I also noted that the bears were attributing the rebound in earnings to cost cutting rather than improving revenues. I countered that “the stock market discounts the future, and it is predicting that better-than-expected earnings now will be followed by a recovery in revenues, and more positive earnings surprises.”

2010. On February 10, I wrote, “Is the EMU doomed? Euro skeptics have long predicted that monetary unification without fiscal unification won’t work. They’ve been wrong since the euro was first introduced on January 1, 1999. However, the current crisis is the first real stress test of the viability of the euro. Although the European charter includes a no-bailout clause, there is bound to be an attempt by the EMU to prop up Greece. … My prediction is that this latest challenge will pass.”

2011. On August 31, I observed, “Basically, all those fully invested bears I’ve been writing about over the past two years are thinking of bailing out because they believe that the ‘endgame’ is near. They may be right. However, I’m inclined to believe that this game may have no end. In other words, what we see is what we will get for some time to come, i.e., subpar growth in the US, Europe, and Japan with better growth everywhere else. Muddling along like this really is not a bad scenario given the two obvious alternatives. It’s certainly better than a global recession. It also beats a global boom.”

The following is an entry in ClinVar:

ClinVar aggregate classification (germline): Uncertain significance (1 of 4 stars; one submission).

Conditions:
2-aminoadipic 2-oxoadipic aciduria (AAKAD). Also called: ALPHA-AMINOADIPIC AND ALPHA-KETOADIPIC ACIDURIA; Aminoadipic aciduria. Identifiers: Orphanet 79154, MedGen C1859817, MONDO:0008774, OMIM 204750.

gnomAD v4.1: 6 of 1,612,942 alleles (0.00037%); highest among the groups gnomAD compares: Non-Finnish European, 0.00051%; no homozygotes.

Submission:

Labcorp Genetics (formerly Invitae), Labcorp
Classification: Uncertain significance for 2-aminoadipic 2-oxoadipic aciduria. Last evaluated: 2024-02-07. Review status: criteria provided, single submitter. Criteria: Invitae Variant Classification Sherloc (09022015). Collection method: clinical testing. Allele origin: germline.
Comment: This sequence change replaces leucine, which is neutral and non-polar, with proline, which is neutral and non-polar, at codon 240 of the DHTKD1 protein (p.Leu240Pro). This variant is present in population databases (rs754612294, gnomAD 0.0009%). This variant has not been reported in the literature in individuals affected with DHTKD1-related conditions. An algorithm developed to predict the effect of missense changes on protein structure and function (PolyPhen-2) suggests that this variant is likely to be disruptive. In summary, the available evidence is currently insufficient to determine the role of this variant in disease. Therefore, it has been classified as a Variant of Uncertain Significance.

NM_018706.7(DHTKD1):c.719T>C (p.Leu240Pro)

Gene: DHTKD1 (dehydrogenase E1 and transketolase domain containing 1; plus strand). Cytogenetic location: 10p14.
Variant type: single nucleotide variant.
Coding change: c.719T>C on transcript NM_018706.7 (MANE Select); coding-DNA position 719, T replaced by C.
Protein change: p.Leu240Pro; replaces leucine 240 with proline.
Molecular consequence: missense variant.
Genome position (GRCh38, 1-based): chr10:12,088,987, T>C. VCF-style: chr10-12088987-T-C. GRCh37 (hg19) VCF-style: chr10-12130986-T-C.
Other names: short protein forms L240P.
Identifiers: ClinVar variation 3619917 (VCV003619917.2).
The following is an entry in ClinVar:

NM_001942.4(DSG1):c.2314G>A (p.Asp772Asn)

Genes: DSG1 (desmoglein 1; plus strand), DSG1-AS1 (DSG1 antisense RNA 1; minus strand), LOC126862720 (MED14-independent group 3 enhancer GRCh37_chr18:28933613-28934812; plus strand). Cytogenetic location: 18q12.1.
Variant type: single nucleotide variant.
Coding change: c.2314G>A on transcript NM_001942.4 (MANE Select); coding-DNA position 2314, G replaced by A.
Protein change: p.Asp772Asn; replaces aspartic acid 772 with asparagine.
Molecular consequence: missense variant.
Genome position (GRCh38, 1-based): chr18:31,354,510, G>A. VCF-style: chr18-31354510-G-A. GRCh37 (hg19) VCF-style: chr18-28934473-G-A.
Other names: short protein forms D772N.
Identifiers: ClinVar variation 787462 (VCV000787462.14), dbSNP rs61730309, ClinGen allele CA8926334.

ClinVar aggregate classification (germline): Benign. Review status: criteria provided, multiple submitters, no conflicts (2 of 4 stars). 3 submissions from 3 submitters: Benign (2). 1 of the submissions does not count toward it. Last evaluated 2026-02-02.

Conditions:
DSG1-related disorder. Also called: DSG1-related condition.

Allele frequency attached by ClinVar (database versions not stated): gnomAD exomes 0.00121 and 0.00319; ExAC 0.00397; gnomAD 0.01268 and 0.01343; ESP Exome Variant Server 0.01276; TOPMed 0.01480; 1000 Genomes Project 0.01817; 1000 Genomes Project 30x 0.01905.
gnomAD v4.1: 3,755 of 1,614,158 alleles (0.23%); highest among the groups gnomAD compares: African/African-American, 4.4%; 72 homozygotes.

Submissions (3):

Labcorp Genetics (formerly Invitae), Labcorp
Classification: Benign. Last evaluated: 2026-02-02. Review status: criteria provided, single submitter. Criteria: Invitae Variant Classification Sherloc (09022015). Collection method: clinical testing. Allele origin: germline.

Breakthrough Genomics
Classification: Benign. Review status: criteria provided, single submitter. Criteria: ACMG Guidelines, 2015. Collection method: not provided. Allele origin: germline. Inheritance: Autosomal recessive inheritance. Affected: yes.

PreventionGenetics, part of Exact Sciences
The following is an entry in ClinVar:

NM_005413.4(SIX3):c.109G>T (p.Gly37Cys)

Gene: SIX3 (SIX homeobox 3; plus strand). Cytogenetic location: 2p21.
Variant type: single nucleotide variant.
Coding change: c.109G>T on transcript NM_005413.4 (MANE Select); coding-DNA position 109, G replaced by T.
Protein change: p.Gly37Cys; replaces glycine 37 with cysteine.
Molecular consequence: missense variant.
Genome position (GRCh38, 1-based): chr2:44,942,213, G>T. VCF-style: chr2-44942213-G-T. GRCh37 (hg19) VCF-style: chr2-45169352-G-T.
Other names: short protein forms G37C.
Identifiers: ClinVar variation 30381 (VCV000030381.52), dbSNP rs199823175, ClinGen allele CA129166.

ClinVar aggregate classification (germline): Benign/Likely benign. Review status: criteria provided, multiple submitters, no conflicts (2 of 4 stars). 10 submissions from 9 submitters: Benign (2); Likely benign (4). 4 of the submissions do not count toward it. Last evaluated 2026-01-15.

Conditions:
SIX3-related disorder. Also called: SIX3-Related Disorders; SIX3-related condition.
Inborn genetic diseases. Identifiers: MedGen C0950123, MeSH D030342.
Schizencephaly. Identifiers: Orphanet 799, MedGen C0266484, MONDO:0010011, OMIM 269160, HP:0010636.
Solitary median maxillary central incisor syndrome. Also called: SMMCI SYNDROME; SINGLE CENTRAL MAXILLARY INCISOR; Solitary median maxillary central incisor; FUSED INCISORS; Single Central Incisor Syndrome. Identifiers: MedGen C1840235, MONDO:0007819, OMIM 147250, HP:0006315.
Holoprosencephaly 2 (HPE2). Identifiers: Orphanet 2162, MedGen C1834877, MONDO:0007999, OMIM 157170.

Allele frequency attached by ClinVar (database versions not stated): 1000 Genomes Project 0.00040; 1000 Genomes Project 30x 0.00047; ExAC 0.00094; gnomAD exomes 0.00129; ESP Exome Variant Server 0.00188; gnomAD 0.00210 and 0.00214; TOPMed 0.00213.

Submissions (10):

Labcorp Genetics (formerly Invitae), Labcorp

2012. At the start of the year, I predicted, “If we survive the dangers confronting us this year as well as we did those of last year, then 2013 may be much safer for investors. If so, then financial markets, especially global stock markets, may start to discount this bullish scenario in 2012.”

On October 12, I first discussed the impact of stock buybacks: “The Fed’s exceptionally easy monetary policy is boosting stock prices by enabling debt-financed stock buybacks. Individual investors have been hot on bonds and cold on stocks. But by snapping up investment-grade and high-yield corporate bonds at record rates, they’ve fueled the stock market rally through corporate buybacks. The Fed’s QE and NZIRP have compelled individual investors to buy bonds at record low rates, while compelling CFOs to issue lots of bonds and use lots of the proceeds to repurchase their shares.”

At the end of 2012, I wrote, “Global equity markets seem to agree with my assessment that having survived the third year of living dangerously [since 2010], we can do it again for a fourth year. Europe and China seem to pose less danger for investors in the coming year. The US economy is actually in remarkably good shape, as long as the fiscal cliff is averted, as I continue to expect.”